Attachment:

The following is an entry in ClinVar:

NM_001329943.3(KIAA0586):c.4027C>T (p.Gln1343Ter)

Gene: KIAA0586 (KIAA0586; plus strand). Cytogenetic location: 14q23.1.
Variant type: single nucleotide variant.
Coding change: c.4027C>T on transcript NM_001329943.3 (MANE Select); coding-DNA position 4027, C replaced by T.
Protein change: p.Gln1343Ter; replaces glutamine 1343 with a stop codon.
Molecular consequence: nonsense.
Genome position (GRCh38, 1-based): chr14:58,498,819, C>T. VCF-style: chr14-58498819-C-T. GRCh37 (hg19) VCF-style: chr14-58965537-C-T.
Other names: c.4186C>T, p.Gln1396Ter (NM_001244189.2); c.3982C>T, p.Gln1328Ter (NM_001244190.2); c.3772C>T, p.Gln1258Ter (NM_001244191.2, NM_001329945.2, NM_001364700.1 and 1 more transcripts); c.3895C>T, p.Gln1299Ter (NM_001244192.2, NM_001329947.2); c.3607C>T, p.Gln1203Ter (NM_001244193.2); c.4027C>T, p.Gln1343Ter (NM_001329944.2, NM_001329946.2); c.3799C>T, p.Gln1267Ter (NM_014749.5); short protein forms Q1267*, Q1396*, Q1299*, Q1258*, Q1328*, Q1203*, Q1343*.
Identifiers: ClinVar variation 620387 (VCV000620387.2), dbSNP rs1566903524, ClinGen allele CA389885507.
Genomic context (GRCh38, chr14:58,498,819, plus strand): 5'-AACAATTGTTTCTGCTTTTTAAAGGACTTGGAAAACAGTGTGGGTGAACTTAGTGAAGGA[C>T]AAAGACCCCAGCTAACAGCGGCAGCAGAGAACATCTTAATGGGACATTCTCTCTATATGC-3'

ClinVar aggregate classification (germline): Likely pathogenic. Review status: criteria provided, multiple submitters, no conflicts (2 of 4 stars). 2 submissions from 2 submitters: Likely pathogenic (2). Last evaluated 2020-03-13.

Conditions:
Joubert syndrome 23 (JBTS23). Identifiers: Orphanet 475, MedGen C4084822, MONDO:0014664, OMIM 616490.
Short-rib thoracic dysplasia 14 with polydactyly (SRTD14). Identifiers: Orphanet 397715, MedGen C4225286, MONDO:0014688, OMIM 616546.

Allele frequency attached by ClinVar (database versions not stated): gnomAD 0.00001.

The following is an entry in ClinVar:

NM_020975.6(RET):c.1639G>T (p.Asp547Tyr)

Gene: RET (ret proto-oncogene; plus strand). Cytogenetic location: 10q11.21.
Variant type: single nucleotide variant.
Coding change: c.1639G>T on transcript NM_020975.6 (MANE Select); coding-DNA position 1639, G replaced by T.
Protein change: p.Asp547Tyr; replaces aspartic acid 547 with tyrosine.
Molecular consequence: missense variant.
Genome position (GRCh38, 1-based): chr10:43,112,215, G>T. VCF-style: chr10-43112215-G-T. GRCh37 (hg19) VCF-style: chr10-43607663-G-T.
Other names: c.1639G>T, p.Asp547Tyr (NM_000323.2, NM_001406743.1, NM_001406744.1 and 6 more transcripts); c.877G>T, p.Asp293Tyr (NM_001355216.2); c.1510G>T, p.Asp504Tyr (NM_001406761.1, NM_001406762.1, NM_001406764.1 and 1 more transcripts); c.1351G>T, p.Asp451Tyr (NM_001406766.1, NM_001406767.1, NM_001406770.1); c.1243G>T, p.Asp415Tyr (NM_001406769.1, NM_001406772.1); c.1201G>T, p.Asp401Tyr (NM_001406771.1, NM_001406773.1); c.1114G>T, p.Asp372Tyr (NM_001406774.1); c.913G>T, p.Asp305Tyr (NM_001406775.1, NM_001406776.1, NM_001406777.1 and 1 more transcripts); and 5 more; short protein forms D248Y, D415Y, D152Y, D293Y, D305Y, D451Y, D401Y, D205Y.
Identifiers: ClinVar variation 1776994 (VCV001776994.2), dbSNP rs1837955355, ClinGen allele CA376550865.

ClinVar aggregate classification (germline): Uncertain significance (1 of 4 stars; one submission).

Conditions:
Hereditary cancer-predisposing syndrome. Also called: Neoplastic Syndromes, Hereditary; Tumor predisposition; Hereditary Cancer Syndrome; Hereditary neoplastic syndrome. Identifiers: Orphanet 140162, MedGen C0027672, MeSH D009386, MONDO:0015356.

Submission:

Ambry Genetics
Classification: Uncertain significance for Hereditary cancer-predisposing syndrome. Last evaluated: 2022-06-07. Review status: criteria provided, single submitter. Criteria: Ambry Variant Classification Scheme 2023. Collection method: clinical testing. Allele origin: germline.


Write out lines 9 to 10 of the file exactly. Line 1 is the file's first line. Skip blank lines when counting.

Other names: c.4186C>T, p.Gln1396Ter (NM_001244189.2); c.3982C>T, p.Gln1328Ter (NM_001244190.2); c.3772C>T, p.Gln1258Ter (NM_001244191.2, NM_001329945.2, NM_001364700.1 and 1 more transcripts); c.3895C>T, p.Gln1299Ter (NM_001244192.2, NM_001329947.2); c.3607C>T, p.Gln1203Ter (NM_001244193.2); c.4027C>T, p.Gln1343Ter (NM_001329944.2, NM_001329946.2); c.3799C>T, p.Gln1267Ter (NM_014749.5); short protein forms Q1267*, Q1396*, Q1299*, Q1258*, Q1328*, Q1203*, Q1343*.
Identifiers: ClinVar variation 620387 (VCV000620387.2), dbSNP rs1566903524, ClinGen allele CA389885507.